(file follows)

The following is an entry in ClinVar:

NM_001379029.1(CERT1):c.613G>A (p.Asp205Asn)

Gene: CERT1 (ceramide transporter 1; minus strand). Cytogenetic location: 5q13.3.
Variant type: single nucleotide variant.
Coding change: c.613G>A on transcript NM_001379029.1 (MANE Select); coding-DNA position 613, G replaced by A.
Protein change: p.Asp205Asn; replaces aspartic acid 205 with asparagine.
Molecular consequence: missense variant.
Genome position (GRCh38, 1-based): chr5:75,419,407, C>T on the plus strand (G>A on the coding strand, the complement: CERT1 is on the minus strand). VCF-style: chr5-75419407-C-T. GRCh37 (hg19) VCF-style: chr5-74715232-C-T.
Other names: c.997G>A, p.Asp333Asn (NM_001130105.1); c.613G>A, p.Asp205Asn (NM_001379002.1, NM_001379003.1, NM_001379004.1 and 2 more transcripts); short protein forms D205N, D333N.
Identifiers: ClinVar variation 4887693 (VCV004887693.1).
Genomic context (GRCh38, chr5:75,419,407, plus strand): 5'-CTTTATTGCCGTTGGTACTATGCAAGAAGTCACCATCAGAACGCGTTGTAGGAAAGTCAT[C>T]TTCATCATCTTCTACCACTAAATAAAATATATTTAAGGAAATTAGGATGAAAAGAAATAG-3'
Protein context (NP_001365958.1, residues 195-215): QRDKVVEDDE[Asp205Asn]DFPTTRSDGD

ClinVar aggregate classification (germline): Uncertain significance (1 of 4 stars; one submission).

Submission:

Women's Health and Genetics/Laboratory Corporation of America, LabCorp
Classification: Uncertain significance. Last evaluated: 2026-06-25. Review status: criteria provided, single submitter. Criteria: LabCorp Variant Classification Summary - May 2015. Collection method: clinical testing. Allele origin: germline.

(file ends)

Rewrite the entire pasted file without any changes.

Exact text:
The following is an entry in ClinVar:

NM_001379029.1(CERT1):c.613G>A (p.Asp205Asn)

Gene: CERT1 (ceramide transporter 1; minus strand). Cytogenetic location: 5q13.3.
Variant type: single nucleotide variant.
Coding change: c.613G>A on transcript NM_001379029.1 (MANE Select); coding-DNA position 613, G replaced by A.
Protein change: p.Asp205Asn; replaces aspartic acid 205 with asparagine.
Molecular consequence: missense variant.
Genome position (GRCh38, 1-based): chr5:75,419,407, C>T on the plus strand (G>A on the coding strand, the complement: CERT1 is on the minus strand). VCF-style: chr5-75419407-C-T. GRCh37 (hg19) VCF-style: chr5-74715232-C-T.
Other names: c.997G>A, p.Asp333Asn (NM_001130105.1); c.613G>A, p.Asp205Asn (NM_001379002.1, NM_001379003.1, NM_001379004.1 and 2 more transcripts); short protein forms D205N, D333N.
Identifiers: ClinVar variation 4887693 (VCV004887693.1).
Genomic context (GRCh38, chr5:75,419,407, plus strand): 5'-CTTTATTGCCGTTGGTACTATGCAAGAAGTCACCATCAGAACGCGTTGTAGGAAAGTCAT[C>T]TTCATCATCTTCTACCACTAAATAAAATATATTTAAGGAAATTAGGATGAAAAGAAATAG-3'
Protein context (NP_001365958.1, residues 195-215): QRDKVVEDDE[Asp205Asn]DFPTTRSDGD

ClinVar aggregate classification (germline): Uncertain significance (1 of 4 stars; one submission).

Submission:

Women's Health and Genetics/Laboratory Corporation of America, LabCorp
Classification: Uncertain significance. Last evaluated: 2026-06-25. Review status: criteria provided, single submitter. Criteria: LabCorp Variant Classification Summary - May 2015. Collection method: clinical testing. Allele origin: germline.